What to see in Vladivostok
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Golden Horn bridge in Vladivostok Russia

Trying to keep their clients happy and increase repeat business, cruise lines are always looking for new destinations.

The name Vladivostok may not sound familiar yet. This city is known as being the homeport of Russia’s Pacific Fleet and was virtually closed to the outside world until 1992. It is also the largest Russian port in the Pacific Ocean.

This city is on the Pacific coast of Russia and is about to become a recognisable name to many cruise holiday makers. Soon, there will be another port for passengers to visit in Russia besides the ever popular St Petersburg.

Vladivostok in the News

Mainly serving as a major container ship port, a few passenger ships have already discovered the city’s charms. Presently, the majority of ships have been Asian cruise liners sailing out of Japan with over 50% of passengers being citizens of Japan. Word has spread out to the west and Princess began to make calls at Vladivostok on a few sailings.

The big news recently was that Vladivostok welcomed Costa’s ship Victoria this month on the 18th of May. It was the maiden call for Costa to this Russian port. The city of Vladivostok organised an all out welcome ceremony of national dances, folklore songs and bands on the pierside.

Costa Victoria

Image courtesy Costa Cruises

The city made quite an impression and now Costa is in discussion to increase the number of ships visiting. Other cruise lines are sure to follow and be part of Russia’s goal to develop cruise tourism in the 2017 and 2018 seasons.

Cruise ships dock at Morskoy Vokzal which is beside the town. Vladivostok’s central area is fairly small and easily walkable from the cruise terminal. Other options for the future are plans for a new terminal.

What to See

Russia is well known for their opera houses and the Russian Opera House in Vladivostok is no exception. Originally constructed for the APEC summit in 2012, the Opera House is unique not only for the symphonies within but also its exterior.

The Opera House is designed to resemble a cube within a cube surrounded by glass walls and consists of three stages. These stages are the Grand Hall, the Small Stage and the Summer Stage. Come here for a great cultural experience.

St Andrews Church is a newly added chapel located on the seafront. The church built in 2004 is quite small hosting a maximum of 50 people.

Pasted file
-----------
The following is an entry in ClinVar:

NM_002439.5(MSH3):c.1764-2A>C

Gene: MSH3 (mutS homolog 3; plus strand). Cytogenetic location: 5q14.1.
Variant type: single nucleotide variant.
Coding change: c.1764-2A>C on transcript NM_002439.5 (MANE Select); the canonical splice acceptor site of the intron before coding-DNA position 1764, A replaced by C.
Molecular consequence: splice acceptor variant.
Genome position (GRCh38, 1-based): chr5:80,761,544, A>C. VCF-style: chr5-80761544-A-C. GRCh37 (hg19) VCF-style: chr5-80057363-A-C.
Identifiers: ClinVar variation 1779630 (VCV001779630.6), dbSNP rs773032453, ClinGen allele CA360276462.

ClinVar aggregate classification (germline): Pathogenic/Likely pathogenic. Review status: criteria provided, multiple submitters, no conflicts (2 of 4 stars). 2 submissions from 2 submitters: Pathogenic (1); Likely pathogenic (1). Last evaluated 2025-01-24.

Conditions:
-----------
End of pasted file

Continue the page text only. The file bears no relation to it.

St Andrews Church Vladivostok

The Sportivnaya Market, the largest in the city is a shopper’s paradise. A favourite amongst locals and tourists alike, this market offers everything from electronics to furniture to even foodstuffs. Excellent fish dishes as well as the Kamchatka crabs makes for an unforgettable culinary experience.

The funicular is over 50 years old and is one of two remaining funiculars in the whole of Russia, the other one is in Sochi. The ride is short, cheap and very smooth but the real attraction of the ride is to admire all the beautiful scenery around you. The final stop is at Eagle’s Nest Hill which offers a truly stunning bird’s eye view of the entire city.

Not only does it offer the best views of the city, it is also perfect for hiking. What was once an extinct volcano is now a marvellous mountain. Lace up those boots and get walking on top of this majestic peak and don’t forget to take the camera.

After all that walking, head to a Banya otherwise known as a Russian sauna. One of the oldest traditions in the nation, dating back to 945 AD. The temperatures can get as high as 34 °C which will require you to wear special headgear for protection whilst in the sauna. The treatment is followed with banny venik branches, laced with eucalyptus and oak, guaranteed to improve your circulation.

At the Zarya Centre for Contemporary Art, visitors can interact in multiple ways. Besides viewing exhibitions, there are interactive games such as attempting to create your own masterpiece.

Sound enticing? Be on the lookout as the “gateway to Siberia” is bound to be an exciting destination on many Asian cruise holidays for years to come.

St Andrews Chuch Photo credit: Vladivostok 3 via photopin (license)

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Top Places to visit in St. Petersburg
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St Petersburg